From self-consciousness to self-awareness.
Yoga and self-awareness go hand in hand. In fact you might say that yoga’s purpose is to bring you into a greater sense of self awareness or self knowledge. Sometimes self-awareness and self-consciousness are used synonymously in fact this very subject has been coming up for me lately. Self-awareness is the ability to look inside and to recognize oneself as an individual being that is separate from the environment around you and other individuals. When feeling self-conscious we become preoccupied with the smallest details of our actions and how others might be perceiving them. With thoughts like “is everyone looking at me” and “what are they thinking” we might be coming from a place of low self-esteem or embarrassment of who we are rather than self-awareness. When we are in a state of self-awareness we are noticing details but in a much different way. Have ever been in an accident and experienced everything happening in slow motion? This is a heightened state of awareness. With practice we can learn this heightened state and find the space to actually interpret our thoughts and emotions rather than falling into the pattern of self-consciousness.
From the ancient tradition of yoga we learn that to truly be in a state of self-awareness we must learn to quiet the mind. The breath has been used universally as a link for developing self-awareness. In fact the beauty of unifying breath and movement, or life, is Yoga. For thousands of years the word yoga has been emphasized as union, oneness, and love. When we step into a this type of awareness we move outside of our thoughts and notice a different perspective. We may begin to notice our personality, our strengths, weaknesses, thoughts, beliefs, values, motivation, emotions in any given moment. We learn to notice where our thoughts and emotions are taking us without judgment. This gives us the opportunity to change the thoughts and interpretations of our mind. When we change the interpretations of our mind we can begin to change our emotions. Now we decide how we will behave and respond, we choose our actions. With this type of awareness we are victorious.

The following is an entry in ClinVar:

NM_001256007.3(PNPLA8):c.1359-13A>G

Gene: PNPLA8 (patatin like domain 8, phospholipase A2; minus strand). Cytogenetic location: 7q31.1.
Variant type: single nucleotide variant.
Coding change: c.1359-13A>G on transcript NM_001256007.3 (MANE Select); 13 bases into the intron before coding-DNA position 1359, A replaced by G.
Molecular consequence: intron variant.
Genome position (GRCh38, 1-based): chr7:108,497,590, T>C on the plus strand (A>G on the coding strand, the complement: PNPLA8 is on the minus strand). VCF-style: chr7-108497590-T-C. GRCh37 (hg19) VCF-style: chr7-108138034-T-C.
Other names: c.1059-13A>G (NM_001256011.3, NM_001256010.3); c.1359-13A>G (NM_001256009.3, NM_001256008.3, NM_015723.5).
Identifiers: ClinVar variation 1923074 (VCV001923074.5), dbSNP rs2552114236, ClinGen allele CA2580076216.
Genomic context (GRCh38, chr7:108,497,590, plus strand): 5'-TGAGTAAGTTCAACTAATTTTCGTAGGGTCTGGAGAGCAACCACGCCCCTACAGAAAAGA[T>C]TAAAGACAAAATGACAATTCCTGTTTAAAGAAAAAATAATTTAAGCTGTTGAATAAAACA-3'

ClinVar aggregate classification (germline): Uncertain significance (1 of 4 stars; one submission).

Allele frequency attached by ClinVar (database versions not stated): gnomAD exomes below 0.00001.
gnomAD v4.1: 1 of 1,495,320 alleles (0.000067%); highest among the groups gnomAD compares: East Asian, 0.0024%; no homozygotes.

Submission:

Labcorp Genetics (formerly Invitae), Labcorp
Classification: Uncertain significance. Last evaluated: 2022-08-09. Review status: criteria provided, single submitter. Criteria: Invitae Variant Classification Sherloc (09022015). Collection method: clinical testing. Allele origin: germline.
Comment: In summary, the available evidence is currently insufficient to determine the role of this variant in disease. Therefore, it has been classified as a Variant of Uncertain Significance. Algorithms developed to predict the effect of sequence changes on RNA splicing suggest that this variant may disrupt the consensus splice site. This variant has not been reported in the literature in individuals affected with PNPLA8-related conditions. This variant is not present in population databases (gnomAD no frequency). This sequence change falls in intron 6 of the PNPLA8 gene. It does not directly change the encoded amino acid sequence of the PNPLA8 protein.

Ujjayi pranayama (pronounced oo-jai), is an ancient yogic breathing technique that helps calm the mind and body. Commonly translated as “victorious breath,” Ujjayi is a diaphragmatic breath which first fills the lower belly, rises to the lower rib cage, and finally moves into the upper chest and throat. Air enters the lungs and the belly expands during this type of breathing rather than the chest.
Experience it here… (You can practice this as you read or have someone slowly read you the following text aloud and put in a break after each section.):
Each of us is already infinitely wondrous--
miraculous, awe-inspiring, unfathomable
(Divine if you prefer)
Our wondrous nature is the same as the infinite wonder of the universe.
We experience this infinite wonder by waking up to reality.
~ Quote from Gita in a nutshell #4
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My spiritual name is Sivakami, which means... one who desires transformation and one who transforms desires. I live in Rifle, Colorado where I teach yoga, create art and love life. I would love to hear your comments.